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Humboldt-Universität zu Berlin - International Dispute Resolution

Humboldt-Universität zu Berlin | Faculty of Law | International Dispute Resolution | Events | 2019/2020 academic year | Silke Noa Elrifai on Blockchain and Arbitration, 1 November 2019

Silke Noa Elrifai on Blockchain and Arbitration, 1 November 2019


The students of the IDR LL.M., already having familiarised themselves with the basics of international arbitration, called for a new perspective into their thought. The advent of technology in all professions is not new, and to deliver a lecture on blockchain technology and arbitration, Ms Silke Noa Elrifai, a transnational lawyer and mathematician working as a Counsel at both Gnosis and Amereller was brought in. That her lecture had the attention of the class was evinced by the fact that one of the students after the lecture exclaimed: “So, doesn’t this mean that all this is a threat to our profession?”

The lecture started with an introduction to the basic concepts of "blockchain technology", delving into peer to peer networks, game theory and decentralisation. Many of the students already familiar with the concepts, pointed out the “Achilles heel” of the technology, followed by relevant questions with regard to the limitations of blockchain technology in terms of scalability. However, Ms Elrifai also did not neglect the students to whom the concepts in question were entirely new and, for this purpose, referred to the foundations of the topic throughout the lecture. 

Following the introduction to the relevant concepts, the students were asked to present their opinion on how the technology will affect and/or change dispute resolution. Some of the findings, such as the eradication of the need to procure evidence, self-executing smart contracts, generic disputes being resolved by AI-induced systems and machine learning, as well as the foreseeable decreasing need for lawyers in the near future, caused excitement and anxiety at the same time. 

Thereafter, it was time for the elephant in the room, namely on-chain arbitration.

The lecturer delved into the execution of smart contracts and their autonomous nature, which could be adjusted by the intervention of third-party decentralised data feed services called Oracles. The need to build Oracles was further explained by highlighting how they would allow real-time adjustments to smart contracts while bypassing all lengthy and time-consuming due diligence. Where contractual obligations could not have been easily coded into the smart contracts concerned, assigning human Oracles in order to support dispute resolution was established as more than a suggestive premise.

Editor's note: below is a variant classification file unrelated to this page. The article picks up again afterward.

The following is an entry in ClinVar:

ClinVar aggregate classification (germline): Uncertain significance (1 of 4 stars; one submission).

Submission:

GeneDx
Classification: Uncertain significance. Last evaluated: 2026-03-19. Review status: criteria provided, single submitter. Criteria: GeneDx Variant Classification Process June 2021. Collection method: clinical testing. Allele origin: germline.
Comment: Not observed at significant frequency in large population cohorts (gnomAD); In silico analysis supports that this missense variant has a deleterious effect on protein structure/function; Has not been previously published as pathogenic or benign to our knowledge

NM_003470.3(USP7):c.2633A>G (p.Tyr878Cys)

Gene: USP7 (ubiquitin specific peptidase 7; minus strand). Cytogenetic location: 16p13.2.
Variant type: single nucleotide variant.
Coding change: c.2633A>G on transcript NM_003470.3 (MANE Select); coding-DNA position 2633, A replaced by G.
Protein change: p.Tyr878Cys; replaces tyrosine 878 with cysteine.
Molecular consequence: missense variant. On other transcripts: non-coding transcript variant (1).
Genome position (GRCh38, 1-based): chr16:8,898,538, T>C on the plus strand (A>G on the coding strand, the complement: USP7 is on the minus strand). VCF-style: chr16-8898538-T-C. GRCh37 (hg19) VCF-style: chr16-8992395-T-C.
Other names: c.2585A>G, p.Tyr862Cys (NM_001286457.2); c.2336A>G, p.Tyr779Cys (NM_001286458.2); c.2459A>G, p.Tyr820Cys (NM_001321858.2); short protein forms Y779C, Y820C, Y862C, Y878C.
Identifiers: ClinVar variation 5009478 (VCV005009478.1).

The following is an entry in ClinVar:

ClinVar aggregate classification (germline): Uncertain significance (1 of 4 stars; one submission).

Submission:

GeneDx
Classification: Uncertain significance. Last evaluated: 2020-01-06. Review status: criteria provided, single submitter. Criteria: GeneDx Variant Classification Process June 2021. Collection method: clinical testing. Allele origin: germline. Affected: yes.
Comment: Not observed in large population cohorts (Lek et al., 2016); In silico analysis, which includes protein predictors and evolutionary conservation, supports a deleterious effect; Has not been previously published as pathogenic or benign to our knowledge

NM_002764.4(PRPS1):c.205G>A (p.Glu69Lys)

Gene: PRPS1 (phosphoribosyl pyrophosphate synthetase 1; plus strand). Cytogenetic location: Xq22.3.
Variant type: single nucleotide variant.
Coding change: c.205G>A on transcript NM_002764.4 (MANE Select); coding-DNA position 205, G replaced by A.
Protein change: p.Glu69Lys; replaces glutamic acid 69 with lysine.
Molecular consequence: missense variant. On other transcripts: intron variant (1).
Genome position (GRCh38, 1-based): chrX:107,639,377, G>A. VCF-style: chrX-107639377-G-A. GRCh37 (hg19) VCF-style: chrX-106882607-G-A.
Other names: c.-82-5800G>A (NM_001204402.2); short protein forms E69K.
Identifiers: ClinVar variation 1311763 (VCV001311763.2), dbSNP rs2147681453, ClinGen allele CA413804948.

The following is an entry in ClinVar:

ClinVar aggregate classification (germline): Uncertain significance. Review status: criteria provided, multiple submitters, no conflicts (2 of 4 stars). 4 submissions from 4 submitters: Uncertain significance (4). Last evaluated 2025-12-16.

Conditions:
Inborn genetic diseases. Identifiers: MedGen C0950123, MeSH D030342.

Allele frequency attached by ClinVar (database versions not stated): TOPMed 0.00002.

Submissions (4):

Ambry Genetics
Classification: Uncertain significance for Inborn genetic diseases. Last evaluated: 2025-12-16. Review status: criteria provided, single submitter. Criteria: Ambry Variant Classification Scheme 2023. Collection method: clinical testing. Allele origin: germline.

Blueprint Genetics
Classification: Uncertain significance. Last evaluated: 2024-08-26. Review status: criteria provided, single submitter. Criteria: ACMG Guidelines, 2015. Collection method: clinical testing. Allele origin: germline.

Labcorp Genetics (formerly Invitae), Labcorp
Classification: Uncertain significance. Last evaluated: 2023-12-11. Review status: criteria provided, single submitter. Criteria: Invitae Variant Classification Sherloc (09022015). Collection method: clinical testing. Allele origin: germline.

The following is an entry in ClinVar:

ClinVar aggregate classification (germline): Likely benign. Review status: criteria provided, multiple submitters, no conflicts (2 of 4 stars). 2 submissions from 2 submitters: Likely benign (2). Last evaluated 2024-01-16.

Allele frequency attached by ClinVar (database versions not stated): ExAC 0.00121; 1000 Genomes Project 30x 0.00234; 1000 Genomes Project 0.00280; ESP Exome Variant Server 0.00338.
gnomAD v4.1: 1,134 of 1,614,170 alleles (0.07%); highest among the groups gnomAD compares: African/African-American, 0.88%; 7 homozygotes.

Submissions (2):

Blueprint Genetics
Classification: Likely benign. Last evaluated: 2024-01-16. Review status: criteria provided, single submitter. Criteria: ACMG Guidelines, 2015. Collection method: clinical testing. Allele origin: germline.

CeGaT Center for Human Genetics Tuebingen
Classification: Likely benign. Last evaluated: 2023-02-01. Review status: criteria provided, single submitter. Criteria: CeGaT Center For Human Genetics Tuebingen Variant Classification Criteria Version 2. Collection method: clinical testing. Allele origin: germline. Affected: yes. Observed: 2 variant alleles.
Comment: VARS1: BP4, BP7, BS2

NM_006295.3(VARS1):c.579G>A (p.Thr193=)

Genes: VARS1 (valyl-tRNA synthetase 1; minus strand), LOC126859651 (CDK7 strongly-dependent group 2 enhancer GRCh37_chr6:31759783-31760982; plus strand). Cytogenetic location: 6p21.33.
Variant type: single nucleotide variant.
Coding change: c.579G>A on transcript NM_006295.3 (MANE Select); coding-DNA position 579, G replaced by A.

The potential changes to the arbitration procedures was presented as a challenge for lawyers who now might have to consider learning how to write code. The topic of the scope of legal interpretation of code was touched upon enough so as give the students some food for thought.

While advocating the technological innovations that are set to change the realm of arbitration adversely, Ms Elrifai also took the time to consider the opposing views the students expressed. She discussed in detail the challenges of implementing blockchain technology with its current infrastructure and understanding of it, along with a close reference to Jerry Brito's thoughts in his article "The Case for Electronic Cash", which lays down the importance of electronic cash, as opposed to cryptocurrency, as a tool for individual privacy and autonomy.

The lecture was coming to its end, when Ms Elrifai shared a comprehensive reading list and sources of information in addition to agreeing to take more questions from the class. 

The interactive and informative lecture had intrigued the IDR LL.M. students so much so that they gathered around Ms Elrifai with even more questions and ideas after the lecture. It is my firm belief that thought-provoking lectures like “Blockchain and Arbitration” delivered by Ms Elrifai are what make the experience of studying at an iconic institution like Humboldt University of Berlin a memorable one.


Argha Kumar Jena, IDR LL.M. Candidate